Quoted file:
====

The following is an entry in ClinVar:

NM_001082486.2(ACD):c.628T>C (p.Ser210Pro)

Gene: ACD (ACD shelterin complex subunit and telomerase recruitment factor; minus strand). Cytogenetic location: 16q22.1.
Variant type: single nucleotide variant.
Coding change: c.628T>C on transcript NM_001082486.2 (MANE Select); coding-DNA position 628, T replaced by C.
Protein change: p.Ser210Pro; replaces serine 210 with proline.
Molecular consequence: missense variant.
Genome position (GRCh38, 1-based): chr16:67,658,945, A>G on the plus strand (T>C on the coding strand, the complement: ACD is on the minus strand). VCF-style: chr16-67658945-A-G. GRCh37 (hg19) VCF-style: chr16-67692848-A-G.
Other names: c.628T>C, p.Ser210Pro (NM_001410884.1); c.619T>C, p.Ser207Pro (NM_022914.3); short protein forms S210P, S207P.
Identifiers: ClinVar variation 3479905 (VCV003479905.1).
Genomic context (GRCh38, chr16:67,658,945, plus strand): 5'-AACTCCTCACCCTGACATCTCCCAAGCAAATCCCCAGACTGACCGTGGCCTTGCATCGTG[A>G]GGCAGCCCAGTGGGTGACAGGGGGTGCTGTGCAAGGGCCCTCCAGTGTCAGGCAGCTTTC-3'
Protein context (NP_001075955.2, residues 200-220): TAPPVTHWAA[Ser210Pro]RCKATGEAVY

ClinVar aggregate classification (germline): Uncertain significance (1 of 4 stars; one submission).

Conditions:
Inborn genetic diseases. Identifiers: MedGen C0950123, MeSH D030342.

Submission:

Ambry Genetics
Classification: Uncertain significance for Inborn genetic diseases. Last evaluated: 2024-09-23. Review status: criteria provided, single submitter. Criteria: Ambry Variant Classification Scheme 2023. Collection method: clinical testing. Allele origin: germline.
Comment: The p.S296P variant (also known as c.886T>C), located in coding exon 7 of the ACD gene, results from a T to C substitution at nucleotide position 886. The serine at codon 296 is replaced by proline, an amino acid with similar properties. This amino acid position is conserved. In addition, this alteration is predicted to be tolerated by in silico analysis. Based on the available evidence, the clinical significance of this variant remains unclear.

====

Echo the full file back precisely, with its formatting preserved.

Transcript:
The following is an entry in ClinVar:

NM_001082486.2(ACD):c.628T>C (p.Ser210Pro)

Gene: ACD (ACD shelterin complex subunit and telomerase recruitment factor; minus strand). Cytogenetic location: 16q22.1.
Variant type: single nucleotide variant.
Coding change: c.628T>C on transcript NM_001082486.2 (MANE Select); coding-DNA position 628, T replaced by C.
Protein change: p.Ser210Pro; replaces serine 210 with proline.
Molecular consequence: missense variant.
Genome position (GRCh38, 1-based): chr16:67,658,945, A>G on the plus strand (T>C on the coding strand, the complement: ACD is on the minus strand). VCF-style: chr16-67658945-A-G. GRCh37 (hg19) VCF-style: chr16-67692848-A-G.
Other names: c.628T>C, p.Ser210Pro (NM_001410884.1); c.619T>C, p.Ser207Pro (NM_022914.3); short protein forms S210P, S207P.
Identifiers: ClinVar variation 3479905 (VCV003479905.1).
Genomic context (GRCh38, chr16:67,658,945, plus strand): 5'-AACTCCTCACCCTGACATCTCCCAAGCAAATCCCCAGACTGACCGTGGCCTTGCATCGTG[A>G]GGCAGCCCAGTGGGTGACAGGGGGTGCTGTGCAAGGGCCCTCCAGTGTCAGGCAGCTTTC-3'
Protein context (NP_001075955.2, residues 200-220): TAPPVTHWAA[Ser210Pro]RCKATGEAVY

ClinVar aggregate classification (germline): Uncertain significance (1 of 4 stars; one submission).

Conditions:
Inborn genetic diseases. Identifiers: MedGen C0950123, MeSH D030342.

Submission:

Ambry Genetics
Classification: Uncertain significance for Inborn genetic diseases. Last evaluated: 2024-09-23. Review status: criteria provided, single submitter. Criteria: Ambry Variant Classification Scheme 2023. Collection method: clinical testing. Allele origin: germline.
Comment: The p.S296P variant (also known as c.886T>C), located in coding exon 7 of the ACD gene, results from a T to C substitution at nucleotide position 886. The serine at codon 296 is replaced by proline, an amino acid with similar properties. This amino acid position is conserved. In addition, this alteration is predicted to be tolerated by in silico analysis. Based on the available evidence, the clinical significance of this variant remains unclear.